Most human beings have two functioning kidneys. They are bean-shaped and about the size of a fist. They’re situated in the center of your back, on the left and right of your spine, just below your rib cage.
The kidneys help control blood pressure and make hormones that your body must have to stay healthy. When the kidneys are damaged, wastes can build up in the body.
Kidney Function and Aging
Kidney function may be reduced with aging. As the kidneys age, the number of filtering units in the kidney may fall, the total amount of kidney tissue may fall, and the blood vessels that supply the kidney may harden, causing the kidneys to filter blood.
You might be more likely to have complications from specific medicines if your kidneys start to filter nicely as you age. There may be an unsafe buildup of medicines that are taken off your blood by your kidneys. Also, your kidneys may be more sensitive to particular medications. For example, nonsteroidal anti-inflammatory drugs (NSAIDs) and some antibiotics may damage your kidneys in some situations. The next time you pick up a prescription or buy an over-the-counter medicine or supplement, ask your pharmacist how your kidneys may be affected by the product and interact with your other medications.
Kidney Disease Occurs
Kidney disease means the kidneys are damaged and can no longer remove wastes and additional water from the blood as they should. Kidney disease is usually caused by diabetes or high blood pressure. Many are in danger. The main risk factors for developing kidney disease are:
high blood pressure
Each kidney contains about one million tiny filtering units. These filters are called glomeruli. High blood pressure and diabetes damage these blood vessels, so the kidneys aren’t able to filter the blood as good as they used to. Normally this damage occurs slowly, over many years. This is called chronic kidney disease. As more and more filtering components are damaged, the kidneys eventually are unable to maintain well-being.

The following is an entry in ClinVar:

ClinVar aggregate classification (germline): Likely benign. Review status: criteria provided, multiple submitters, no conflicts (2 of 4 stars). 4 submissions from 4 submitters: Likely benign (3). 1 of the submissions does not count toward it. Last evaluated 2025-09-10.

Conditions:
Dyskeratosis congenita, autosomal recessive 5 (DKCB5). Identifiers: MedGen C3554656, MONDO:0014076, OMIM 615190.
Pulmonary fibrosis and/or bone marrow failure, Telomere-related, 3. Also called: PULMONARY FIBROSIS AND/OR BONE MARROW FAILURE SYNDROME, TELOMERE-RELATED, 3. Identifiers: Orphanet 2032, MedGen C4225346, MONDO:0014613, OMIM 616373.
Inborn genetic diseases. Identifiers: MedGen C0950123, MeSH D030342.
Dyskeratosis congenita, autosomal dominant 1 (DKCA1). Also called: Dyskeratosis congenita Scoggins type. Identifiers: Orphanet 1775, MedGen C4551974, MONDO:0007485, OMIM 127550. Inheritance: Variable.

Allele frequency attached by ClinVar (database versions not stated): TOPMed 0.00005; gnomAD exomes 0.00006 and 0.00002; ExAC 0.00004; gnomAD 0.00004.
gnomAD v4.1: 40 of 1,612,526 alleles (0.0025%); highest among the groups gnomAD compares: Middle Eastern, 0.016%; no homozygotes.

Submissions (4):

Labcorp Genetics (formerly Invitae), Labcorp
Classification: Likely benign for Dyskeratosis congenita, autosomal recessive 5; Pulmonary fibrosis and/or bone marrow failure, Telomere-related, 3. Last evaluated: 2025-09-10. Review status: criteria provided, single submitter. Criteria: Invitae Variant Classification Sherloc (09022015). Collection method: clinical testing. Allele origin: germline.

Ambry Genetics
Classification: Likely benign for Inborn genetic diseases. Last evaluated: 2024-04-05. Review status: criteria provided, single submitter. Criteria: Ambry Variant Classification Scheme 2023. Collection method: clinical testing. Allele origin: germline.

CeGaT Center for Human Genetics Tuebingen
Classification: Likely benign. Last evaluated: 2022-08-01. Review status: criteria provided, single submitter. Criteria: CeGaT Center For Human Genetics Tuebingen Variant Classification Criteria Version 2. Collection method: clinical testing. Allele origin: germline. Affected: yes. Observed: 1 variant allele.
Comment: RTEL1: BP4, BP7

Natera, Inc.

Early kidney disease generally has no symptoms, which means you will not feel distinct. Urine and blood tests are the only way to check for kidney damage or measure kidney function. You should be tested for kidney disease if you have a family history of kidney failure, high blood pressure, heart disease, or diabetes.
Kidney disease can may lead to kidney failure, and can get worse over time. Kidney failure means kidney damage that is quite advanced with less than 15% normal functionality. End stage renal disease (ESRD) is kidney failure treated by dialysis or kidney transplant.
Treatment options for example dialysis or a kidney transplant can help replace kidney function, if the kidneys fail. Some patients choose not to treat kidney failure with dialysis or a transplant. Talk with your physician about choosing a treatment that is best for you if your kidneys fail.
Nephrons are the tiny units in each kidney which give them functionality. We have about 1 million of these in each kidney.
Kidneys do a lot more for your body then you realize. They maintain our fluid balances, balance out some of the hormones in our bodies such as the parathyroid hormone, clean and filter wastes, and play a role in bone health through the processing of calcium. They also filter things like potassium.
When kidneys don’t do their jobs properly, the fluid balances and processing of other wastes become greatly disturbed. This deteriorating process happens over many years in many cases, or, if kidneys are suddenly injured, can suddenly stop working. That is known as acute renal failure.
Common Causes of CKD
Diabetes is the number one cause of CKD. This is because high blood glucose levels disturb the nephrons in the kidney little by little until they are no longer a functional unit. This is why poorly controlled diabetes gradually reduces the kidney function.
Hypertension is another way in which the kidneys become destroyed. Since the heart’s pumping action is working too quickly in hypertension, the blood vessels are taking repeated damage. Eventually, the blood vessels become damaged within the scope of your kidneys, and therefore the kidneys will no longer filter wastes. You will have a fluid buildup that begins, and kidneys are damaged even more.
Urinary Tract and Kidney Infections